If you can dodge the shipping costs, online is often the best way to go when it comes to buying a mattress. On the web, you can almost always find a great mattress deal, with no markups from third-party retailers.

Consider durability

Ultimately, one of the best ways to save money in the long-term is to get a mattress that will last you a long time. When it comes to mattress value, the price point is just one small piece of the puzzle: A mattress that you can use comfortably for many years to come is key.

Do market research on the most durable mattresses. Read customer reviews to make sure the mattress will last a long time for the price you’ll be paying.


Generally speaking, the average sleeper will be able to spend $1,000 or less for a mattress that suits their comfort and support preferences. However, mattress shoppers are urged to thoroughly research different products before making a purchase. In order to find the right mattress at the lowest available price, be sure to compare different models based on factors like type, material composition, firmness, and durability, as well as company policies regarding shipping and delivery, sleep trials, and warranty coverage.

To view and compare different mattress brands based on price, please visit our Product Comparison Page.

How Much Does a Loft Bed Cost? A Quick Guide with Examples.

While a bunk bed has two beds, a raised bed above the floor-level bed, a loft bed only has a single top bunk with an open space below. A common reason why a loft bed frame is chosen is to provide extra floor space, which can be used for other functional items, like a desk, bookcase, storage, or play space. Additionally, novelty loft bed frames, complete with tree houses, playhouses and swings, can be chosen for the design aspect.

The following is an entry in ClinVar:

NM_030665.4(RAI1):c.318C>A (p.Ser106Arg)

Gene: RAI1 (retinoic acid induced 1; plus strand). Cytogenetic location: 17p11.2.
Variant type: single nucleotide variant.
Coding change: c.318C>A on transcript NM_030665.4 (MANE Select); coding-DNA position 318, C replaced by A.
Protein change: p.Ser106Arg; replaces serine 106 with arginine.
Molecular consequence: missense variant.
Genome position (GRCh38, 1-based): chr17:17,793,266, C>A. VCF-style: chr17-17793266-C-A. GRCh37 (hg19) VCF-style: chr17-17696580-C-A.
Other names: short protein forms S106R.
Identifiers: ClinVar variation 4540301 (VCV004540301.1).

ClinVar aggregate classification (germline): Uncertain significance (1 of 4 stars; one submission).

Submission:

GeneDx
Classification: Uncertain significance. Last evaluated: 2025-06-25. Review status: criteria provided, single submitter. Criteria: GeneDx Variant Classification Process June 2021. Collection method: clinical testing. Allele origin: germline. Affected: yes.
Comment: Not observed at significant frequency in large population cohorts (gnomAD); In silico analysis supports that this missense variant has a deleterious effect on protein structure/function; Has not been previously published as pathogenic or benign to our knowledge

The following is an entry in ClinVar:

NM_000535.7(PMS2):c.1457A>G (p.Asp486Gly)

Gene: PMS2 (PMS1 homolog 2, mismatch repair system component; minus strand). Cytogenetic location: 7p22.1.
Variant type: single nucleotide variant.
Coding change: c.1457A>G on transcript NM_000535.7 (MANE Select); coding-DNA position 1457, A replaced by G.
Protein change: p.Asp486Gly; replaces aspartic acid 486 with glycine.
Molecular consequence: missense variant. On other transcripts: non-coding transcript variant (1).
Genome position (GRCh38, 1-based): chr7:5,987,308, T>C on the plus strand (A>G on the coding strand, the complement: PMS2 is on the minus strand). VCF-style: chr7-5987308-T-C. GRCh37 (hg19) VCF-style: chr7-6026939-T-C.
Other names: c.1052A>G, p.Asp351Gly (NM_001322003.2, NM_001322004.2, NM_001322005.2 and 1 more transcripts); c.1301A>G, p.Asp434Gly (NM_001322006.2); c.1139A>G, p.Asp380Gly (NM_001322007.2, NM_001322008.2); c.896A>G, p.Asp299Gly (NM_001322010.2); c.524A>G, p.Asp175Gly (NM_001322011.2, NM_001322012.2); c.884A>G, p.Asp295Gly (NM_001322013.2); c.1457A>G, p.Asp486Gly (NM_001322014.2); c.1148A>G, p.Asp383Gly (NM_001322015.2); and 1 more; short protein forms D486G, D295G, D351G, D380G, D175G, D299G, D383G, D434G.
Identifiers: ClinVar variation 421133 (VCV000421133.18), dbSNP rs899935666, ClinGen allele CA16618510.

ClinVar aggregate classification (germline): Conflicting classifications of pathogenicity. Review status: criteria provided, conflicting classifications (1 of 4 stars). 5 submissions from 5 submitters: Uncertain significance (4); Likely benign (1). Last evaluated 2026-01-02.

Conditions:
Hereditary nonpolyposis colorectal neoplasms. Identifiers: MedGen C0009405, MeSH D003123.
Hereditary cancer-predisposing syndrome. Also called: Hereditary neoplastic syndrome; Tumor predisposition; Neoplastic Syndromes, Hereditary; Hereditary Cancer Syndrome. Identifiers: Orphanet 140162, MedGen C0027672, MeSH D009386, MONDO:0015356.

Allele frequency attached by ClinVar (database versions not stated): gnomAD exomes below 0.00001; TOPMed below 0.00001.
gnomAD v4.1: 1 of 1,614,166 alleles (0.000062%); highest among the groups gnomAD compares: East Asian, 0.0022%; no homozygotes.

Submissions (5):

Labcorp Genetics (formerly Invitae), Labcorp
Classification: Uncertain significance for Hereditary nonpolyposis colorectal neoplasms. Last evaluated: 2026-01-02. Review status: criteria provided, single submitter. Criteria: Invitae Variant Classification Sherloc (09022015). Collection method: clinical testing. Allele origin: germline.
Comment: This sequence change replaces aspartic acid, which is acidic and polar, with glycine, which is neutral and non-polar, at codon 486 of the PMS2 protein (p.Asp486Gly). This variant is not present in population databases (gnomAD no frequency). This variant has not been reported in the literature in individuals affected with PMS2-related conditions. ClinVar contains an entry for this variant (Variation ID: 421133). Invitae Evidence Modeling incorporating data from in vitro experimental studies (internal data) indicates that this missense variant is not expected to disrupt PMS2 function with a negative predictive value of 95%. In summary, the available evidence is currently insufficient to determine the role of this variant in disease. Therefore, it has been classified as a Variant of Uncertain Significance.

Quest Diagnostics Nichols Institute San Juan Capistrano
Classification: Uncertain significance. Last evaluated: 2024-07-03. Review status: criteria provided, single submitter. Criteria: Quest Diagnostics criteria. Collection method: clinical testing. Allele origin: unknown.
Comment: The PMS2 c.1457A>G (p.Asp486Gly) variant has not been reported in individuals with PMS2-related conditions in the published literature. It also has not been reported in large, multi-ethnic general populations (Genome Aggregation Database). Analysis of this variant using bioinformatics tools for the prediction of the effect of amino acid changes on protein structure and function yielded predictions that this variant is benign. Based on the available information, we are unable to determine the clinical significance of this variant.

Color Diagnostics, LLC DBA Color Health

A loft bed frame costs between $150 and $2000. The price depends on the size, the material of the frame, what special or custom features it includes, whether it comes bundled with a set of mattresses, whether it has a guardrail installed, and a variety of other factors. Metal loft bed frames designed for kids are at the lower end of the price range.

How much does a loft bed frame cost?

Here are average prices for loft beds that you can find while shopping:

  • Metal loft bed for children:$150 – $200
  • Wooden loft bed for children:$300 – $500
  • Metal loft bed for twin mattress:$170 – $250
  • Wooden loft bed for twin mattress:$300 – $600
  • Metal loft bed for full mattress:$250 – $600
  • Wooden loft bed for full mattress:$400 – $800

Usually loft bed frames are available in twin or full mattress sizes. At a higher cost, custom sized loft bed frames may be found such as king or queen loft beds.

How does size affect the cost of a loft bed frame?

As the size of the loft bed increases, the cost generally increases as well. Loft bed frames are primarily available in two mattress sizes, twin or full. In general, loft bed frames that hold larger mattress sizes also have larger weight capacities. Here’s our guide to loft bed weight capacities.

Here are examples of different sizes of loft beds and their costs:

Loft Bed FrameSizeWeight CapacityLoft Bed Cost
Green Forest Metal Loft Bed for KidsTwin for Kids / Junior220 lbs


YourZone Metal Twin Loft Bed for AdultsTwin, Extra Tall, for Adults and Kids225 lbs


WE Metal Full Loft Bed for KidsFull for Kids, with Guardrail250 lbs


Black Metal Full Loft BedFull, for Adults and Kids250 lbs

How does the loft bed frame’s material affect the cost?

Many loft beds are made of wood, metal or both. In general, metal frames are more affordable than wood frames.

Metal loft bed frames can be made from steel plates, metal rods, or wrought iron. Steel tubes are one of the most common materials in bunk beds, since steel tubes are lightweight and durable. Metal materials are often painted with a powder-coat finish to withstand scratching, chipping and rusting.

Wood loft beds are typically made of either single types of wood, such as pine, or composite wood, which is a made of wood fiber joined together.

Here are some examples of loft beds with different frame materials and their costs:

Loft Bed FrameSizeMaterialWeight CapacityCost
Dorel Living Milton Loft BedTwin, Junior, Low HeightEngineered Wood (composite)165 lbs


Max & Lily Pine Loft BedTwin, TallPine400 lbs


Home Accents Metal Loft BedTwinSteel250 lbs


Walker Edison Twin Metal Loft BedTwinSteel with Powder Coat Finish250 lbs


Safstar Metal Loft BedTwin, Junior/KidsMetal, Iron330 lbs